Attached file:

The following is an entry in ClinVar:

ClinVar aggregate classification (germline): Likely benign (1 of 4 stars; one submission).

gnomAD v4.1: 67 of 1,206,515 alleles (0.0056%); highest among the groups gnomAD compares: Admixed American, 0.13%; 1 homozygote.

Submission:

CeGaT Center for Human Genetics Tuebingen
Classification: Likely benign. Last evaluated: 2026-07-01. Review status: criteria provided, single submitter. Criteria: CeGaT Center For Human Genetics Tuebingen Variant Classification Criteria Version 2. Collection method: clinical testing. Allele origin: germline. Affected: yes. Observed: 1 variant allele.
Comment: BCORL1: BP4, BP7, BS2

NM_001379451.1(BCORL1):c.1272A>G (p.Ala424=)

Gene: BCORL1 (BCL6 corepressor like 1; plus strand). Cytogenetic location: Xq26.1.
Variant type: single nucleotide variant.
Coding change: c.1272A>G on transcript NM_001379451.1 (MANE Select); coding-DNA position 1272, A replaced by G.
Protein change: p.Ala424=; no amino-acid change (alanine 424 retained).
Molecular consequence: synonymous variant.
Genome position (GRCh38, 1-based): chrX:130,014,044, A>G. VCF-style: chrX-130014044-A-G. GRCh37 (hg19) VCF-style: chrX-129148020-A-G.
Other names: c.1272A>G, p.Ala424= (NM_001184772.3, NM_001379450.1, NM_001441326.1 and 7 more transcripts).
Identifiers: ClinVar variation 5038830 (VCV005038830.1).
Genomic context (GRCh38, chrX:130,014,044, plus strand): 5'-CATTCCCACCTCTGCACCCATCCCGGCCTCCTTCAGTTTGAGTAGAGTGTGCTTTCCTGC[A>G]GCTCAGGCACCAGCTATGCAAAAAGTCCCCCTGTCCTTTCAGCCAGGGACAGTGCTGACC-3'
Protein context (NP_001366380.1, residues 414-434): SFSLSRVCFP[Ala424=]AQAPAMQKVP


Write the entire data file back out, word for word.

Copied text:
The following is an entry in ClinVar:

ClinVar aggregate classification (germline): Likely benign (1 of 4 stars; one submission).

gnomAD v4.1: 67 of 1,206,515 alleles (0.0056%); highest among the groups gnomAD compares: Admixed American, 0.13%; 1 homozygote.

Submission:

CeGaT Center for Human Genetics Tuebingen
Classification: Likely benign. Last evaluated: 2026-07-01. Review status: criteria provided, single submitter. Criteria: CeGaT Center For Human Genetics Tuebingen Variant Classification Criteria Version 2. Collection method: clinical testing. Allele origin: germline. Affected: yes. Observed: 1 variant allele.
Comment: BCORL1: BP4, BP7, BS2

NM_001379451.1(BCORL1):c.1272A>G (p.Ala424=)

Gene: BCORL1 (BCL6 corepressor like 1; plus strand). Cytogenetic location: Xq26.1.
Variant type: single nucleotide variant.
Coding change: c.1272A>G on transcript NM_001379451.1 (MANE Select); coding-DNA position 1272, A replaced by G.
Protein change: p.Ala424=; no amino-acid change (alanine 424 retained).
Molecular consequence: synonymous variant.
Genome position (GRCh38, 1-based): chrX:130,014,044, A>G. VCF-style: chrX-130014044-A-G. GRCh37 (hg19) VCF-style: chrX-129148020-A-G.
Other names: c.1272A>G, p.Ala424= (NM_001184772.3, NM_001379450.1, NM_001441326.1 and 7 more transcripts).
Identifiers: ClinVar variation 5038830 (VCV005038830.1).
Genomic context (GRCh38, chrX:130,014,044, plus strand): 5'-CATTCCCACCTCTGCACCCATCCCGGCCTCCTTCAGTTTGAGTAGAGTGTGCTTTCCTGC[A>G]GCTCAGGCACCAGCTATGCAAAAAGTCCCCCTGTCCTTTCAGCCAGGGACAGTGCTGACC-3'
Protein context (NP_001366380.1, residues 414-434): SFSLSRVCFP[Ala424=]AQAPAMQKVP